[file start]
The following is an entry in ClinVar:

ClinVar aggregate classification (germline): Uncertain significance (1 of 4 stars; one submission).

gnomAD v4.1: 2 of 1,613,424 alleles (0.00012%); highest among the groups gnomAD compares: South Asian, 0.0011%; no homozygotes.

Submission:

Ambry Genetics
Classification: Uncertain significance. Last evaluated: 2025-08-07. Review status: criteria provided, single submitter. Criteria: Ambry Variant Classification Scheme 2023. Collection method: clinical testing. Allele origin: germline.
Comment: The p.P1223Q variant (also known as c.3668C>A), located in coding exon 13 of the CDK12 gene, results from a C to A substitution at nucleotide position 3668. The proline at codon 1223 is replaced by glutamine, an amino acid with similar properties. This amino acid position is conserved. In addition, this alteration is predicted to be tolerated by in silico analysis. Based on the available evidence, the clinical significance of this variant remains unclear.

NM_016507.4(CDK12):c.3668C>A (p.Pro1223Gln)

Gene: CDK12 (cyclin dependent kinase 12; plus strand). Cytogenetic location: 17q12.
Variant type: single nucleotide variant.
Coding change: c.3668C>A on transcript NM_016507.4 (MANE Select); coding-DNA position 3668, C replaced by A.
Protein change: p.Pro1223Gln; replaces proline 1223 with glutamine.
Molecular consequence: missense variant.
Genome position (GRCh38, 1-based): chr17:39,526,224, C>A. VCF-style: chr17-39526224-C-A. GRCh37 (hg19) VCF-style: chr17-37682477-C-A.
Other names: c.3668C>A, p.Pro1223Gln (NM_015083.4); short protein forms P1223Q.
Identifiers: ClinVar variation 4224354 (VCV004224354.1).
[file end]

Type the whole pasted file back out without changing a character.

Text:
The following is an entry in ClinVar:

ClinVar aggregate classification (germline): Uncertain significance (1 of 4 stars; one submission).

gnomAD v4.1: 2 of 1,613,424 alleles (0.00012%); highest among the groups gnomAD compares: South Asian, 0.0011%; no homozygotes.

Submission:

Ambry Genetics
Classification: Uncertain significance. Last evaluated: 2025-08-07. Review status: criteria provided, single submitter. Criteria: Ambry Variant Classification Scheme 2023. Collection method: clinical testing. Allele origin: germline.
Comment: The p.P1223Q variant (also known as c.3668C>A), located in coding exon 13 of the CDK12 gene, results from a C to A substitution at nucleotide position 3668. The proline at codon 1223 is replaced by glutamine, an amino acid with similar properties. This amino acid position is conserved. In addition, this alteration is predicted to be tolerated by in silico analysis. Based on the available evidence, the clinical significance of this variant remains unclear.

NM_016507.4(CDK12):c.3668C>A (p.Pro1223Gln)

Gene: CDK12 (cyclin dependent kinase 12; plus strand). Cytogenetic location: 17q12.
Variant type: single nucleotide variant.
Coding change: c.3668C>A on transcript NM_016507.4 (MANE Select); coding-DNA position 3668, C replaced by A.
Protein change: p.Pro1223Gln; replaces proline 1223 with glutamine.
Molecular consequence: missense variant.
Genome position (GRCh38, 1-based): chr17:39,526,224, C>A. VCF-style: chr17-39526224-C-A. GRCh37 (hg19) VCF-style: chr17-37682477-C-A.
Other names: c.3668C>A, p.Pro1223Gln (NM_015083.4); short protein forms P1223Q.
Identifiers: ClinVar variation 4224354 (VCV004224354.1).